Running Brook/Vantage Point: This would be at the intersection of these roads and Little Patuxent Parkway with exits on either side of Little Patuxent Parkway and can be designed to allow a free pedestrian underpass under Little Patuxent Parkway that if designed right can be designed to create continuous eyes in the underpass to discourage any problems. This stop could also have an elevator exit next to Vantage House to ease its resident’s access to the Metro.
Medical Center: This is the name I am using for the former location at the Columbia Medical Plan building. This sight could also be designed to serve the neighboring residential area.
Howard County Government: This would be at the George Howard Building complex.
As a whole I think it will be very important to involve the local communities with the design of each stop.
Now there are several aspect of these plans that may need to be revised as we move forward. First and most obviously, a way to connect Ft. Meade and BWI to the plan needs to be developed. I am still looking at my maps to determine how best to do this, but with Baltimore Lightrail already going to BWI my current thought is to extend the Lightrail to Ft. Meade and then to Elkhorn (i.e. the Route 32/ Brokenland Parkway Park and Ride) and make Elkhorn the main transit hub connecting the Baltimore Lightrail and DC Metro. Second, the plans will have to adapt over time as the Metro is expanded out and the major population concentrations in the area evolve. Third, changes can be made to specific station locations through conversations with the community as each stage of the Metro extensions are designed. One example of a change I can think of is there might be a local interest in Ellicott City to extent the northern edge of the Yellow Line to Route 40 in the area of Normandy Shopping Center and maybe have Baltimore Lightrail (or the Proposed Baltimore Red Line that is under consideration in Baltimore) connecting with the Yellow Line at the Normandy station and with the Green Line at the Mt. Hebron Station.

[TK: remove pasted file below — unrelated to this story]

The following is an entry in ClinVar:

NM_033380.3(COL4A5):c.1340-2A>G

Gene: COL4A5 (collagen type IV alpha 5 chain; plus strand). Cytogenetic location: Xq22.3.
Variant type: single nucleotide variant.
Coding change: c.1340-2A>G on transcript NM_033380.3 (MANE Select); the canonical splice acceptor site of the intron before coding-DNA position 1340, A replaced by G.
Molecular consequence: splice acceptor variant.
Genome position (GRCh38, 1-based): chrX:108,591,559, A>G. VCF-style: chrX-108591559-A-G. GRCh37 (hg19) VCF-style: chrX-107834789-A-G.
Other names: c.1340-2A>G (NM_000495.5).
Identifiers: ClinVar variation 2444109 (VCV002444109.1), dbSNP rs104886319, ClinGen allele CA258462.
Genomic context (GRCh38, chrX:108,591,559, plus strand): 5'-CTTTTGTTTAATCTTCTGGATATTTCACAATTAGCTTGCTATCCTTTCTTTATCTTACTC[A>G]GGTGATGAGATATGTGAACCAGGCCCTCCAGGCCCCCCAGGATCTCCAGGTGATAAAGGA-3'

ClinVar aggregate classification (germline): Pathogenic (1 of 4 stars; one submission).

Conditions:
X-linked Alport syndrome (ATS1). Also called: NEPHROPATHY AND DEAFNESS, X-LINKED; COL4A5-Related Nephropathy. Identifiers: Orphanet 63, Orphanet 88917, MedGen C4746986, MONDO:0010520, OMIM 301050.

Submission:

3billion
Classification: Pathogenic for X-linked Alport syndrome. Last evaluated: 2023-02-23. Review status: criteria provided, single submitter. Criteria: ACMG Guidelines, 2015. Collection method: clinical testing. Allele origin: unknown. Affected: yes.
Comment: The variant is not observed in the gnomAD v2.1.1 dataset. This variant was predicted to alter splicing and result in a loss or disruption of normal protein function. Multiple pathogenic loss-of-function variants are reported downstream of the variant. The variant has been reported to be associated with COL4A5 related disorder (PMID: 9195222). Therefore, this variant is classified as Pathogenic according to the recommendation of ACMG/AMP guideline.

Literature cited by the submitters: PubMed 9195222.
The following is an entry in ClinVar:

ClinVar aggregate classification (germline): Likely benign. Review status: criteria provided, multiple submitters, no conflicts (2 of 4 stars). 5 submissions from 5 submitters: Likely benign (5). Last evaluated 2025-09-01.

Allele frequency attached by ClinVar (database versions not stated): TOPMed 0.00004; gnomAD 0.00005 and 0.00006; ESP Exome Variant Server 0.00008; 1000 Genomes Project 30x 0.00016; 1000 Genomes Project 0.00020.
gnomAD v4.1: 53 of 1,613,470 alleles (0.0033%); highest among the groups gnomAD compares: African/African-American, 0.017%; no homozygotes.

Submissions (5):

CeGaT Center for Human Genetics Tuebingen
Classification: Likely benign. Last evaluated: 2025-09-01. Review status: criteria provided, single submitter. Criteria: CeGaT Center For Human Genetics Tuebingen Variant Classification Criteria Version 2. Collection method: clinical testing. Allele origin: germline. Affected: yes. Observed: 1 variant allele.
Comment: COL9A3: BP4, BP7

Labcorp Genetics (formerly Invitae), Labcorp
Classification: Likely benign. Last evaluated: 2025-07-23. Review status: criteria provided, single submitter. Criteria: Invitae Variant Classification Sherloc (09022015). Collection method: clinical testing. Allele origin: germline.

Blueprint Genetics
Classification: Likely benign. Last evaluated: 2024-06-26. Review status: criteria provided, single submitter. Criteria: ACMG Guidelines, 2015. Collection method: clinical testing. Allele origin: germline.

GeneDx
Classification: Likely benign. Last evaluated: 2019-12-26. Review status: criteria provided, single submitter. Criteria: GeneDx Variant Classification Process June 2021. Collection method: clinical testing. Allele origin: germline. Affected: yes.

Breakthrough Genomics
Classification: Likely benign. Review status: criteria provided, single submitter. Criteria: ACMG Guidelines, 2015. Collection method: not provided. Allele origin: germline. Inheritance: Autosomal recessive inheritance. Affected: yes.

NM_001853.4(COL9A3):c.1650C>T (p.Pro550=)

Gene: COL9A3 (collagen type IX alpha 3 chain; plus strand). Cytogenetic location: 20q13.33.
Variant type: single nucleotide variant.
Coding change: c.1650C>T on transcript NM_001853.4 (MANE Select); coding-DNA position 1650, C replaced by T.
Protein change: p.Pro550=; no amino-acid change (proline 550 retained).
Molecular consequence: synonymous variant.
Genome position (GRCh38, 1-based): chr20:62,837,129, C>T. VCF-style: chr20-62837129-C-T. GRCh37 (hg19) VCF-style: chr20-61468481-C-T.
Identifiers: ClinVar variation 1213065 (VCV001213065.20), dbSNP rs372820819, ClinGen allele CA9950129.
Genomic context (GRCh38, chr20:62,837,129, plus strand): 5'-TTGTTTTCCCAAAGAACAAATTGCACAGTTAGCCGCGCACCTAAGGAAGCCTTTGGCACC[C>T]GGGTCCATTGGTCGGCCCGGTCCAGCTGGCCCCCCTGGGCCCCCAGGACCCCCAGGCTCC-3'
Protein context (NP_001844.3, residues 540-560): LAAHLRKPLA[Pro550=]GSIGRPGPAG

What do you think?